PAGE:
Showing off your, fast, exciting, easy

RoadRunnerRacewayFan Tuesday, 1/5/2021

We would all like our tracks to be as amazing as 3dBotmaker's but the time and effort it takes to create a 7-15 minute video is something most of is can't afford to do regularly. So I fiddled around with a short version of something 3D did awhile ago with his street racing series. A simple 1vs1 battle. His videos were 2-3 minutes long and spectacular but if you really just want to show off your track in a way that looks good and keeps people coming back for more than I hope this helps.

First : 1 minute is the longest your video should be if your track is anything like mine. Not super fancy. People want to see the cars in action on your track so don't force a long slow montage of your track on them. ( unless your chaos canyon, then please show us All your track.

Second: Make sure to show case the cars at least twice. You want your veiwers to know who's racing and who they want to win.

Third: Have fun making it. Name it whatever you want. Be free to comentate and be okay with hearing your voice recorded. (That one took me awhile). Add music that fits. But really just have fun.

These are not the core truths of everything. I find that it works for me and I wanted to share with you. 

Here is one that I made. It took me 15 minutes to make. It was very fulfilling.I bet you'll watch all of it just because it's more work to click away from a 38 second video then to finish it. AHHHH laziness. :)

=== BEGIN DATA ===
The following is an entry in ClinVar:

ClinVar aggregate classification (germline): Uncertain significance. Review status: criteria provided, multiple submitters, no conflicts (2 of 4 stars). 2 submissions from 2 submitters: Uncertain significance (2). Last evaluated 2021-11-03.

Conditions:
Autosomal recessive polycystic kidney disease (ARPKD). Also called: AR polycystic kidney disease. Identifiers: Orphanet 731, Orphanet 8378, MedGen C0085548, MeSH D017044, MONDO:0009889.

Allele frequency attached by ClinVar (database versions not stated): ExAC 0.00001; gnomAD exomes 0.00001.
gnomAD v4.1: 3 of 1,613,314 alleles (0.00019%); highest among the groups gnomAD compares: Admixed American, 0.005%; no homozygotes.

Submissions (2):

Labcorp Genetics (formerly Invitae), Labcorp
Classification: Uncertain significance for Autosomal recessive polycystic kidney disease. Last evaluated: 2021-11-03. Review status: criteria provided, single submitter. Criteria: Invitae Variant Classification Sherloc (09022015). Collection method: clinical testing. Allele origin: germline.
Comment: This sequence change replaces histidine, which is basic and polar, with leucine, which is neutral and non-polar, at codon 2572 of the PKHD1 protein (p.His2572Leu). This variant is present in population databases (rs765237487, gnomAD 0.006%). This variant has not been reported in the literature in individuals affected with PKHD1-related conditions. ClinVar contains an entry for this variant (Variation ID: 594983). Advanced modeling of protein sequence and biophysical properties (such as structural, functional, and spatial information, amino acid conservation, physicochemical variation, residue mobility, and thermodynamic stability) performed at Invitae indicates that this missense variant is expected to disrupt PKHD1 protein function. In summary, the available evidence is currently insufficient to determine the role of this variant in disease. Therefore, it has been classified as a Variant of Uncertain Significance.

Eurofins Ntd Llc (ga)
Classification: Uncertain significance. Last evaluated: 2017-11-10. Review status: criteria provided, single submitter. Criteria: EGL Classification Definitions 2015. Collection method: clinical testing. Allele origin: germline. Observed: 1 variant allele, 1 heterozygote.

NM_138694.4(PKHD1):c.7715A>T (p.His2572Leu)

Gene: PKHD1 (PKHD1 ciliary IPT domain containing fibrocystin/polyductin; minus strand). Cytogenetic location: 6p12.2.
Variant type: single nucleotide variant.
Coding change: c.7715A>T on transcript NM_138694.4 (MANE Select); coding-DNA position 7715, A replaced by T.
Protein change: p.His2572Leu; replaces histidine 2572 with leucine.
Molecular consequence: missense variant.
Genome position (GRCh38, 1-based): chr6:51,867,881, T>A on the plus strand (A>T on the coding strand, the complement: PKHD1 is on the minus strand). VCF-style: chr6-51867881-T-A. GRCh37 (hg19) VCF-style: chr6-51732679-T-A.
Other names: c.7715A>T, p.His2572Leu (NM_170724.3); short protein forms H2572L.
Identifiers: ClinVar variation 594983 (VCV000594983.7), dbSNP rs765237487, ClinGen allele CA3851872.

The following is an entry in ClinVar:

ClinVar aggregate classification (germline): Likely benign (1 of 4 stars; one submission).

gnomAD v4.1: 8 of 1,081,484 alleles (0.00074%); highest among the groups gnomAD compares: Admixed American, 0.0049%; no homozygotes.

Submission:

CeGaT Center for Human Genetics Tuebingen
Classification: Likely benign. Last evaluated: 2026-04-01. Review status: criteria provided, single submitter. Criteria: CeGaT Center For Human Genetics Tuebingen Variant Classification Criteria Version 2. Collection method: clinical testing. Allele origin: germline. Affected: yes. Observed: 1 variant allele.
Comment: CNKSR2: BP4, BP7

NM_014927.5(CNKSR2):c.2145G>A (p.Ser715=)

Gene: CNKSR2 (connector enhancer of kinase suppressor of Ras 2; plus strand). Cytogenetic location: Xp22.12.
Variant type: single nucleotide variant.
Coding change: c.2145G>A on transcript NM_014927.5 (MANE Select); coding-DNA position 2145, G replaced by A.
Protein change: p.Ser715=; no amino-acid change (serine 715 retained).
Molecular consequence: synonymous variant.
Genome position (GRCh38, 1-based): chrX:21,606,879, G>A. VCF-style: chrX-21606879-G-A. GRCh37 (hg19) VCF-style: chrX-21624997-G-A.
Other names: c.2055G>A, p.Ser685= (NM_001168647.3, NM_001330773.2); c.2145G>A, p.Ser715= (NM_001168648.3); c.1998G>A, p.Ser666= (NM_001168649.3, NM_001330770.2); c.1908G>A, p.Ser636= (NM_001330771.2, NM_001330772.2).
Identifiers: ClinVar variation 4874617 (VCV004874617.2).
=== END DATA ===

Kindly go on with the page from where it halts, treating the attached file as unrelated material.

Disclaimer: this is meant for small track and channel owners like RoadRunner Raceway. This is not a dig at other channels or racers. This is meant to help and not hurt anyone.Have a good day :)


Haha, thanks for the shout out :)

I agree with pretty much everything above, but especially your third point. Have fun making what you want to watch and you'll find like minded viewers. If you constantly compare yourself to others or try to make stuff that isn't really you but you feel that's what people want or you're doing it just for 'views' then it'll get really exhausting and the whole thing will just feel like a major chore. 

Also, decide why you're doing it. If it's to make some cool videos and put content out for people to enjoy, then that's awesome. Have fun and do that and don't get caught up in the view counts etc and you'll have an absolute blast and make a ton of new friends etc.

If you are going into it because you think it's an easy way to make money then be prepared to put in a lot of effort, stick to schedules, have plans and stick to them etc as it will take a ton of work. Keep in mind as well, it takes a lot of subs and watch hours before you get monetised (1000 subs and 4,000 Hours of watched video just to hit the minimum barrier to be able to monetise) and a whole lot more before it starts paying anything that you could possibly live on, so it is going to take a long time to get there - an average video will pay approx $5-9 per 1000 views, so a video that gets 1000 views may be worth $5 and you only get paid if you hit the threshold of total revenue each month of around $150-200/m. Just some food for thought :)